A&E? For some patients, there are alternatives for less serious or minor problems

Professor Matthew Makin - Medical Director
A&E? For some patients, there are alternatives for less serious or minor problems
11 January 2017

Prof Matt Makin, Medical Director at The Pennine Acute Hospitals NHS Trust said:

“Last year we saw over a third of a million patients requiring urgent care across our hospitals. Our A&E departments have continued to face real pressures throughout the year and we know demand on our services further increases over winter.

“We always aim to see and treat patients attending our three emergency departments and urgent care centre as quickly as possible and provide them with the best possible care.

“Like most Trusts across the country, we are finding this a challenge due to the flow of patients in and out of hospitals and the large numbers of admissions of patients, particularly those who are elderly and with complex and chronic health conditions. Patient safety remains our priority and our staff are working extremely hard to triage and treat those with serious conditions, those who require urgent attention, and critically ill patients brought in by ambulance as a priority. We are sorry that some patients have to wait longer than we would like to be seen by a doctor and also those who are waiting to be admitted and taken to the ward.

“We continue to work closely as a local healthcare system with our NHS primary care, community care and social care colleagues to speed up treatment, admission and discharge times for our patients. We are working hard to improve our performance, reduce waiting times and find ways to manage the demands on our services.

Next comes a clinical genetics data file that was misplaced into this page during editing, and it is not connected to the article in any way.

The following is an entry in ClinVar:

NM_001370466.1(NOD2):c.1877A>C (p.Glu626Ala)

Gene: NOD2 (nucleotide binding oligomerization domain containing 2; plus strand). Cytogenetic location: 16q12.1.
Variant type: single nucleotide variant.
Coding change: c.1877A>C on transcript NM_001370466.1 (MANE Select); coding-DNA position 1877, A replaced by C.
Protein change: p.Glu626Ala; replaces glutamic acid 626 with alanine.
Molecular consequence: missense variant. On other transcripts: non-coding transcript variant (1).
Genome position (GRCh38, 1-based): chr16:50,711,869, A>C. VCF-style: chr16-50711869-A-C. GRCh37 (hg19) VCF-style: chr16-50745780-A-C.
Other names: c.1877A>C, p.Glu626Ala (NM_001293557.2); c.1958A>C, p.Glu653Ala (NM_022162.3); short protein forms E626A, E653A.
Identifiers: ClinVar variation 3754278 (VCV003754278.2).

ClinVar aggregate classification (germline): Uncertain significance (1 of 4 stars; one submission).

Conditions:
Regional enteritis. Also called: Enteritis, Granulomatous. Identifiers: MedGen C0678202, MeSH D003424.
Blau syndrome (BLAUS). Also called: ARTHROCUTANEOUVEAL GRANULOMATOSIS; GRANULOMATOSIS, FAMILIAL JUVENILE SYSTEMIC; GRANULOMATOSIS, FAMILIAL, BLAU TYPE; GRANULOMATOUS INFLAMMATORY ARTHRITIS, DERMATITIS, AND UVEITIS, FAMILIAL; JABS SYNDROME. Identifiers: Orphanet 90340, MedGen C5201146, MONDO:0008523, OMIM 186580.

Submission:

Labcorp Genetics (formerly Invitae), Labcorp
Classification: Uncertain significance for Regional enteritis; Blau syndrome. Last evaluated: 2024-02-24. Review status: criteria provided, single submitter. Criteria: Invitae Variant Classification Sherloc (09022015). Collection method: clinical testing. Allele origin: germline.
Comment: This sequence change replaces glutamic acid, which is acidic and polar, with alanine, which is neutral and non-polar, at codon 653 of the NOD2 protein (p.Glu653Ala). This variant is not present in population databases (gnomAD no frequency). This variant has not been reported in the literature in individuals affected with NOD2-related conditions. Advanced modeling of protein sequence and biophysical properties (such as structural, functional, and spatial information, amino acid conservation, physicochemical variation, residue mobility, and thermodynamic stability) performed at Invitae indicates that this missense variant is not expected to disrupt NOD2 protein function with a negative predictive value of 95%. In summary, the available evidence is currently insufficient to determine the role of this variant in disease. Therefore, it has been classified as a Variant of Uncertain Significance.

“For some patients, there are alternatives for less serious or minor problems, including your GP and out-of-hours doctor and primary care support, local community pharmacies and the freephone NHS 111 number. These can all direct you to the most appropriate care quickly and efficiently.”

Stay well this winter

Winter conditions can be seriously bad for our health, especially for people aged 65 or older, and people with long-term conditions such as COPD, bronchitis, emphysema, asthma, diabetes or heart or kidney disease.

Being cold can raise the risk of increased blood pressure, heart attacks and strokes. The cold and damp weather, ice, snow and high winds can all aggravate any existing health problems and make us more vulnerable to respiratory winter illnesses.

But there are lots of things you can do to stay well this winter.

At the first sign of a winter illness, even if it’s just a cough or cold, get advice from your pharmacist, before it gets more serious. Act quickly. The sooner you get advice from a pharmacist the better. Pharmacists are fully qualified to advise you on the best course of action.

This can be the best and quickest way to help you recover and get back to normal. If you can’t get to a pharmacist yourself, ask someone to go for you or call your local pharmacy.

More information can be found on our website here: